Building Owners need to reduce their Greenhouse Gas Emissions/ Carbon Emissions this helps with getting into compliance with Local Law 97



Green House Gas Emissions – Measure – Manage – Act


Approximately 50,000 buildings larger than 25,000 square feet are responsible for 40% of New York City’s total greenhouse gas (GHG) emissions.

This is not only a problem found in New York City. In fact, the built environment is one of the major emitters of the greenhouse gas of carbon across the world.

To tackle this problem, buildings need to become more sustainable and environmentally responsible, which is why in May of 2019 New York City passed the Climate Mobilization Act.



NYC Local Law 97 of 2019

On May 18, the City of New York enacted Local Law 97 of 2019 — the most ambitious climate legislation for buildings enacted by any city in the world. The new law places buildings on a path to reduce overall carbon emissions 80% by 2050 (80 x 50 Goal). Buildings, of all sizes, represent nearly 70% of the City’s emissions.

Requiring that buildings do their part to meet 80 x 50’s GHG reduction goals, Local Law 97 outlines two introductory compliance phases, with an initial period beginning 2024-2029. While some CMA specifics are set to be determined by the new department, initial compliance limits are fairly rigid, and are set to target New York City buildings with the highest emissions intensity levels. Limits for the second compliance period of 2030-2034, are in line with the City’s interim emissions reduction goal of 40% by 2030 (40 x 30). The Office of Building Energy and Emissions Performance will have some discretion in determining the compliance path and the carbon calculation process through the rulemaking process, but the 40% reduction limit is explicit in the legislation, with a requirement that any adjustments to emissions limits be at least as stringent as those laid out in the bill.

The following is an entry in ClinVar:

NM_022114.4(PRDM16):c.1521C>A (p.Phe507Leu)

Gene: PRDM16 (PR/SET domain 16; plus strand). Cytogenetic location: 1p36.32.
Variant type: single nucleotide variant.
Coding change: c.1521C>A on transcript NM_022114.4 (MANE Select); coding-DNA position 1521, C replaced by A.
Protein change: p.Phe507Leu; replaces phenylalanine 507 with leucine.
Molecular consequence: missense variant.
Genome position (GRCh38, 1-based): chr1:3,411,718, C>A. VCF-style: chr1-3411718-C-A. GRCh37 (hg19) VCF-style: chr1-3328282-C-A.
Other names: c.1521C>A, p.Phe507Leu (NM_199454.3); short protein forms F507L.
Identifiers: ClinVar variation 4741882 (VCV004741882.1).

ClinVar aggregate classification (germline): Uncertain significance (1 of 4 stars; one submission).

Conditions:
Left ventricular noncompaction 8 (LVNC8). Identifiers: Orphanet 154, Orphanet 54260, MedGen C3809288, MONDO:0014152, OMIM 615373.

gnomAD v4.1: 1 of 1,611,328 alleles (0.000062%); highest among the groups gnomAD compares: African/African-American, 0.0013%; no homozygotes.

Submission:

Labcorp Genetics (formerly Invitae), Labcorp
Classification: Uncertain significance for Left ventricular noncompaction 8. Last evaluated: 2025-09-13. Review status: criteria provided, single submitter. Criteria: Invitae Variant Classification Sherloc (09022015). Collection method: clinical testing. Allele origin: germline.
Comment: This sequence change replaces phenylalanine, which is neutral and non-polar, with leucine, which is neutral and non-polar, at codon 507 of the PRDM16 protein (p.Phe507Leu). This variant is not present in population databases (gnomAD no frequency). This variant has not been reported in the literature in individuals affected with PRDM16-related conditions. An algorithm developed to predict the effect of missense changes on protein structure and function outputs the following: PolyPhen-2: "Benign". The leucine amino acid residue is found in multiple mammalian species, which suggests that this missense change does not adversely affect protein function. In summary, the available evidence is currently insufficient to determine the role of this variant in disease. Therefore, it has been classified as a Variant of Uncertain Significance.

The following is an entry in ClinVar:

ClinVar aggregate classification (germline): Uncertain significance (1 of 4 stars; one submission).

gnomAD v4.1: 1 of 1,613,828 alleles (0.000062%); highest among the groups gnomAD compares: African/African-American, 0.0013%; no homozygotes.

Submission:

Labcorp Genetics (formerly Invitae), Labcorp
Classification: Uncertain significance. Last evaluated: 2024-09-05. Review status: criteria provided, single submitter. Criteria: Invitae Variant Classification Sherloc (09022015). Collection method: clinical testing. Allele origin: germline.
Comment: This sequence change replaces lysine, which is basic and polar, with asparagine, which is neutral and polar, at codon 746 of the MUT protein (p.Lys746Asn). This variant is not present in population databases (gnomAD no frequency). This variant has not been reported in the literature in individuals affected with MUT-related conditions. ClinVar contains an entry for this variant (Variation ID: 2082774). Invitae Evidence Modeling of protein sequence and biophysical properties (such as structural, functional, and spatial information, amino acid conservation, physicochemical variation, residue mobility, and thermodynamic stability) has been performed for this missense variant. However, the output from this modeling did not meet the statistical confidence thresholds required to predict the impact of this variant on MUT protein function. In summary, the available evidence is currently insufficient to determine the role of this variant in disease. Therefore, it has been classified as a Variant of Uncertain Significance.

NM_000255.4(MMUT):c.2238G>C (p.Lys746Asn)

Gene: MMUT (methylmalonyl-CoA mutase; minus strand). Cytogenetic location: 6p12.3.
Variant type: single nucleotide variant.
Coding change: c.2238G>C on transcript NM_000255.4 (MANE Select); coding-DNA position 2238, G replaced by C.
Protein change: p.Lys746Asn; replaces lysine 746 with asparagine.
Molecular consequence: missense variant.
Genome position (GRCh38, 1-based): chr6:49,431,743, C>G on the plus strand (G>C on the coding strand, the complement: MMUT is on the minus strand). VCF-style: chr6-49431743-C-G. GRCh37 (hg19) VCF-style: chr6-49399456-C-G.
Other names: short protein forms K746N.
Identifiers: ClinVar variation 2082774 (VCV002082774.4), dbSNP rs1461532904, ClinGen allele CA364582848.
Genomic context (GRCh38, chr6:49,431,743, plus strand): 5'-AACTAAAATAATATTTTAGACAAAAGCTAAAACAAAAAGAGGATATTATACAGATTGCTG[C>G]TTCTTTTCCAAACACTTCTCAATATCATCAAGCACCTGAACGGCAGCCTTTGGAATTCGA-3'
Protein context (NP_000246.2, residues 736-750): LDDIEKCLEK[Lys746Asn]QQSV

Simply put, if you own a building larger than 25,000 sq.ft., you need to measure your GHG emissions – through benchmarking – to analyze, manage, and potentially make improvements to comply with Local Law 97 of 2019.


How Will NYC Measure Carbon Emissions from Buildings?


As part of PlaNYC 2030, a building’s reported ENERGY STAR benchmarking score will be part of the public record. The City will utilize these reports – beginning in 2024 and submitted by owners/representatives – to verify if emission levels are in compliance. All NYC buildings 25,000 sq.ft. and larger have been required, since 2013, to annually conduct ENERGY STAR benchmarking for Local Law 84 and Local Law 133 (LL84 / LL133).

If you have not complied with these NYC benchmarking laws or worried your information has not been reported accurately, The Cotocon Group specializes in ENERGY STAR Benchmarking and can immediately help.


How Do I Measure My Building’s Carbon Emissions and Know If I Comply?

Benchmarking your building helps to reduce your carbon emissions and get into local law compliance

Step 1 – Measure and analyze carbon intensity by benchmarking energy consumption through the EPA’s ENERGY STAR Portfolio Manager. Local Law 84 and Local law 133 (LL84 / LL133) requires benchmarking annually for buildings 25,000 sq.ft. and larger. The Cotocon Group specializes in NYC Benchmarking Compliance


Step 2 – Calculate if you’re in compliance with Local Law 97. Convert your building’s carbon footprint from Kg to metric tons by dividing by 1,000 and compare to limit determined by LL97 for your building’s occupancy group